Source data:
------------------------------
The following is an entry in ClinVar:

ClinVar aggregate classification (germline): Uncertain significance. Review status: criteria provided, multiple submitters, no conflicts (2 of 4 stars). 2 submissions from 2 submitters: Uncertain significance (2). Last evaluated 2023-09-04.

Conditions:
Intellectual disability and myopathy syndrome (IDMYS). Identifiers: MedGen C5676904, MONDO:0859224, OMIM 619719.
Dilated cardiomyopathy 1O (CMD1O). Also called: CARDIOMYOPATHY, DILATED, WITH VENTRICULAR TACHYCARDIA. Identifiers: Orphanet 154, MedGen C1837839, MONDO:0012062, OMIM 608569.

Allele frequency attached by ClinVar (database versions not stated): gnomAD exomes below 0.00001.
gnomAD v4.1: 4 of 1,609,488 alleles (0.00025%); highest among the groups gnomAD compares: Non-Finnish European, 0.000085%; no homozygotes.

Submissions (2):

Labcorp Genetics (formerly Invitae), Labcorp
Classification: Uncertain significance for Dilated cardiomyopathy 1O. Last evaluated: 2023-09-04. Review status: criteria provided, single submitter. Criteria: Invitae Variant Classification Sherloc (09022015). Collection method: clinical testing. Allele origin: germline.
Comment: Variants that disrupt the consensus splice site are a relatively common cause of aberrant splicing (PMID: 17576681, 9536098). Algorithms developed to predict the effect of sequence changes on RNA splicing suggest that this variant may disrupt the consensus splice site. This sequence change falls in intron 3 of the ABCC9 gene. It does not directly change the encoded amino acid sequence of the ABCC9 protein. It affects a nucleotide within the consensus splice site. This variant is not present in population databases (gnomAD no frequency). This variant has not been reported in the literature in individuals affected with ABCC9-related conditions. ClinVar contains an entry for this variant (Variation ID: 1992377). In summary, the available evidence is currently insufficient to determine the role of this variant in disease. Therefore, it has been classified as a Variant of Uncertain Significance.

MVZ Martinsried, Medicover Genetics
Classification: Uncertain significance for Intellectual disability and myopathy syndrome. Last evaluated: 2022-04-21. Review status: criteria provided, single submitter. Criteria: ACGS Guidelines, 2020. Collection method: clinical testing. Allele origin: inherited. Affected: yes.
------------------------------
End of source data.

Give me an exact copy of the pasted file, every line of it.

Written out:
The following is an entry in ClinVar:

ClinVar aggregate classification (germline): Uncertain significance. Review status: criteria provided, multiple submitters, no conflicts (2 of 4 stars). 2 submissions from 2 submitters: Uncertain significance (2). Last evaluated 2023-09-04.

Conditions:
Intellectual disability and myopathy syndrome (IDMYS). Identifiers: MedGen C5676904, MONDO:0859224, OMIM 619719.
Dilated cardiomyopathy 1O (CMD1O). Also called: CARDIOMYOPATHY, DILATED, WITH VENTRICULAR TACHYCARDIA. Identifiers: Orphanet 154, MedGen C1837839, MONDO:0012062, OMIM 608569.

Allele frequency attached by ClinVar (database versions not stated): gnomAD exomes below 0.00001.
gnomAD v4.1: 4 of 1,609,488 alleles (0.00025%); highest among the groups gnomAD compares: Non-Finnish European, 0.000085%; no homozygotes.

Submissions (2):

Labcorp Genetics (formerly Invitae), Labcorp
Classification: Uncertain significance for Dilated cardiomyopathy 1O. Last evaluated: 2023-09-04. Review status: criteria provided, single submitter. Criteria: Invitae Variant Classification Sherloc (09022015). Collection method: clinical testing. Allele origin: germline.
Comment: Variants that disrupt the consensus splice site are a relatively common cause of aberrant splicing (PMID: 17576681, 9536098). Algorithms developed to predict the effect of sequence changes on RNA splicing suggest that this variant may disrupt the consensus splice site. This sequence change falls in intron 3 of the ABCC9 gene. It does not directly change the encoded amino acid sequence of the ABCC9 protein. It affects a nucleotide within the consensus splice site. This variant is not present in population databases (gnomAD no frequency). This variant has not been reported in the literature in individuals affected with ABCC9-related conditions. ClinVar contains an entry for this variant (Variation ID: 1992377). In summary, the available evidence is currently insufficient to determine the role of this variant in disease. Therefore, it has been classified as a Variant of Uncertain Significance.

MVZ Martinsried, Medicover Genetics
Classification: Uncertain significance for Intellectual disability and myopathy syndrome. Last evaluated: 2022-04-21. Review status: criteria provided, single submitter. Criteria: ACGS Guidelines, 2020. Collection method: clinical testing. Allele origin: inherited. Affected: yes.